Isn't the point of EA that we are responsive to new arguments? So, unlike Extinction Rebellion where belief that climate change is a real and imminent risk is essential, our "belief system" is rather more about openness and willingness to update in response to 1) evidence, and 2) reasonable arguments about other world views?
Also I think a lot of the time when people say "value alignment", they are in fact looking for signals like self-identification as EAs, or who they're friends with or have collaborated / worked with. I also notice we conflate our aesthetic preferences for communication with good reasoning or value alignment; for example, someone who knows in-group terminology or uses non-emotive language is seen as aligned with EA values / reasoning (and by me as well often). But within social-justice circles, emotive language can be seen as a signal of value alignment. Basically, there's a lot more to unpack with "value alignment" and what it means in reality vs. what we say it ostensibly means.
Also to tackle your response, and maybe I'm reading between the lines too hard here / being too harsh on you here, but I feel there's goalpost shifting in your original post about EA value alignment and you now stating that people who understand broader principles are also "value aligned".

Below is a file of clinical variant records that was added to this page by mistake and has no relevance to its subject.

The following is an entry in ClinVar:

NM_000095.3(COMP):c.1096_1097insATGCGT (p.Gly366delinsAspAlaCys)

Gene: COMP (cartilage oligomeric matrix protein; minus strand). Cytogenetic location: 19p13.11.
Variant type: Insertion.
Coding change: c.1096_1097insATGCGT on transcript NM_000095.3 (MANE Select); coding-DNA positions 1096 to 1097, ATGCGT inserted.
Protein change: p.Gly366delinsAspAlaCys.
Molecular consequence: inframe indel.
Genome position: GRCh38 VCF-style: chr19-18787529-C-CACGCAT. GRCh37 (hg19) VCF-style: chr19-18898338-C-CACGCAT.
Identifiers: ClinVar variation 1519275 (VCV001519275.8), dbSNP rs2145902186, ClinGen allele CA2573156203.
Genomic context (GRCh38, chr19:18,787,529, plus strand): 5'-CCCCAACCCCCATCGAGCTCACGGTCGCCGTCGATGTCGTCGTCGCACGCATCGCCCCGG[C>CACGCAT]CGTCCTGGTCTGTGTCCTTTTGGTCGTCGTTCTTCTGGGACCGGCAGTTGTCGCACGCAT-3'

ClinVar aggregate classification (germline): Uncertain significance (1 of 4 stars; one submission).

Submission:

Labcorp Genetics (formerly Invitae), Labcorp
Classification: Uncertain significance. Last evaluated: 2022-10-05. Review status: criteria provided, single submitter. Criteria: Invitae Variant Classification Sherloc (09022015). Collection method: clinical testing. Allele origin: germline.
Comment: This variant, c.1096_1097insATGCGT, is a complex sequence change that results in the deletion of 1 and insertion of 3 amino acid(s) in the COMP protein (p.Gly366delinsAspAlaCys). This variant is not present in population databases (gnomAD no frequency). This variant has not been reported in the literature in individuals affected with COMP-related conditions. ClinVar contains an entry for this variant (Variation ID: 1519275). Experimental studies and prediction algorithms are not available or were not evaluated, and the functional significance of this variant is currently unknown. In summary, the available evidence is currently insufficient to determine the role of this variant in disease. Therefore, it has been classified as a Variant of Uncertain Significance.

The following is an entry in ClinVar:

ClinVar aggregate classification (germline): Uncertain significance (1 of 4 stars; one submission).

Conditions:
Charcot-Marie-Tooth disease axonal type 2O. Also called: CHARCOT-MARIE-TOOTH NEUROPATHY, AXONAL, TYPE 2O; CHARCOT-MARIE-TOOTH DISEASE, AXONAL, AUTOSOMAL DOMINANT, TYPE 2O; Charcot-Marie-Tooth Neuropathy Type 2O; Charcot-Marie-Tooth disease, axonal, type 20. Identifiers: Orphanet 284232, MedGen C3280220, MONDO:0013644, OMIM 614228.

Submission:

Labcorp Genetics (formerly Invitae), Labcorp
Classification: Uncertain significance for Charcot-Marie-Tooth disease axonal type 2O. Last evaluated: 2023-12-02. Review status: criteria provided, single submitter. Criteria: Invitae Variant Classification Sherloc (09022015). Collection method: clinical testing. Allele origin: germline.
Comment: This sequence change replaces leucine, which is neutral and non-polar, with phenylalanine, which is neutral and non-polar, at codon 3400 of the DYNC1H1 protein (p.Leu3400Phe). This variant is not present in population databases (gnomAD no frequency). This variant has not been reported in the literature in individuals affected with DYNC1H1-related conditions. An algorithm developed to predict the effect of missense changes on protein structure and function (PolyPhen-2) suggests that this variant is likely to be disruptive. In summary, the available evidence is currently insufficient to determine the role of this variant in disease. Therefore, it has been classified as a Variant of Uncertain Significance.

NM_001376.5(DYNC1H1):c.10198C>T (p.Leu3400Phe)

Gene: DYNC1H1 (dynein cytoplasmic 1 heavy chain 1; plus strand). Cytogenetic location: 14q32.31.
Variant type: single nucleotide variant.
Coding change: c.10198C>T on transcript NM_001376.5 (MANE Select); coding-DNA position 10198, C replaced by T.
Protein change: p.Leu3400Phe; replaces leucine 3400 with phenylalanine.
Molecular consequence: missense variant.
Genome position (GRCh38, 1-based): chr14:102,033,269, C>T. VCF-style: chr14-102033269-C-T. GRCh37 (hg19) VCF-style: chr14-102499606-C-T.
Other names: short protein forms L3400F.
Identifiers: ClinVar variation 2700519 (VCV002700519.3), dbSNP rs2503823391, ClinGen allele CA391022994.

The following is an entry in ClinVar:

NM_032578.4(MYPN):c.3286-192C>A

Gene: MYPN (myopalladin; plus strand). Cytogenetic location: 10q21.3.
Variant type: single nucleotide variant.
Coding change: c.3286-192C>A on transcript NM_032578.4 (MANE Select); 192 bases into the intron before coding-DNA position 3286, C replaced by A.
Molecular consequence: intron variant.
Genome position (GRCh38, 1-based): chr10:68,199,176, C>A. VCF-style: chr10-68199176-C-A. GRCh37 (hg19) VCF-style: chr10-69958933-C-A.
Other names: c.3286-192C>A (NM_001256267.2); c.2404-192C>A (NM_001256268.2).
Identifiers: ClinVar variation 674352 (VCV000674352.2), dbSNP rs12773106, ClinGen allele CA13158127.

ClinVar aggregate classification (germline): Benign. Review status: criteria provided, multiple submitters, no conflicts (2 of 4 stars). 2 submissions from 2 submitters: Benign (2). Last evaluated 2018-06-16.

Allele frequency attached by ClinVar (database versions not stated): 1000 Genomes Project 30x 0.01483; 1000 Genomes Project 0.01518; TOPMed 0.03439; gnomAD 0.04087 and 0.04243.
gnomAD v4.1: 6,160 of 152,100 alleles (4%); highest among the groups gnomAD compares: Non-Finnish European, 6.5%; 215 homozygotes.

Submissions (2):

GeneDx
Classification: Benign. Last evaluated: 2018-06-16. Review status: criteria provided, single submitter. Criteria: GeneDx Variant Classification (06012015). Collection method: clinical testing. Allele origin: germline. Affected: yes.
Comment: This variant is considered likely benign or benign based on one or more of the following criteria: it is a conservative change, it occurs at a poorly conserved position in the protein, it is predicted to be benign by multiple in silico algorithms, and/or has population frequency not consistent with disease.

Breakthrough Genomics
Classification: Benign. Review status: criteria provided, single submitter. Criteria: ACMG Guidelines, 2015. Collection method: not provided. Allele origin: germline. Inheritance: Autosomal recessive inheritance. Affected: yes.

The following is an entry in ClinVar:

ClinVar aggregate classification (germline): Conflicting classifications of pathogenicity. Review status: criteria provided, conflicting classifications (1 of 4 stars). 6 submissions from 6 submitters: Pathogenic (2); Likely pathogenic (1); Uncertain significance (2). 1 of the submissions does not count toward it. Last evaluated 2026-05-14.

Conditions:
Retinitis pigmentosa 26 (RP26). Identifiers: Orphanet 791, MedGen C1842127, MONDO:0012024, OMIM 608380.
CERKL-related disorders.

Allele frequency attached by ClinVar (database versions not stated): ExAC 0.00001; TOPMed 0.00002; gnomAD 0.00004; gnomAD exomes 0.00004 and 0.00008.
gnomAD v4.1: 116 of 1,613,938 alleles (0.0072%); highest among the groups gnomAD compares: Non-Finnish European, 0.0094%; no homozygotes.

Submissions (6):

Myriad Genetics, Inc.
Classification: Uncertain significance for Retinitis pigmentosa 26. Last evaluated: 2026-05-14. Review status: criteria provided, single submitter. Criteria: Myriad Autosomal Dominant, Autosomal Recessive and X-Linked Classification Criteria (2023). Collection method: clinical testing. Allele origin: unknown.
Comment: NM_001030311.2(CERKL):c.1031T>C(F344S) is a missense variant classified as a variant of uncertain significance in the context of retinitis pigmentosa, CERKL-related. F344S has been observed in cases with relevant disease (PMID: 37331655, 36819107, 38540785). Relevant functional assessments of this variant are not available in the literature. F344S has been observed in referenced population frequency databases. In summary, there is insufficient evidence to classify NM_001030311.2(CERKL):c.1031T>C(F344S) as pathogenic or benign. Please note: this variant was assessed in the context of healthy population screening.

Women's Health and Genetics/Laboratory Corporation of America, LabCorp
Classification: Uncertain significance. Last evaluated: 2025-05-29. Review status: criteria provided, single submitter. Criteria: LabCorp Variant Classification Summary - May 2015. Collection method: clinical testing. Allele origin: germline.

Another reflection: the more we speak about "value alignment" being important, the more it incentivises people to signal "value alignment" even if they have good arguments to the contrary. If we speak about valuing different perspectives, we give permission and incentivise people to bring those.
Ultimately, if you think there is enough value within EA arguments about how to do good, you should be able to find smart people from other walks of life who have: 1) enough overlap with EA thinking (because EA isn't 100% original after all) to have a reasonable starting point along with 2) more relevant leadership experience and demonstrably good judgement, and linked to the two previous 3) mature enough in their opinions and / or achievements to be less susceptible to herding.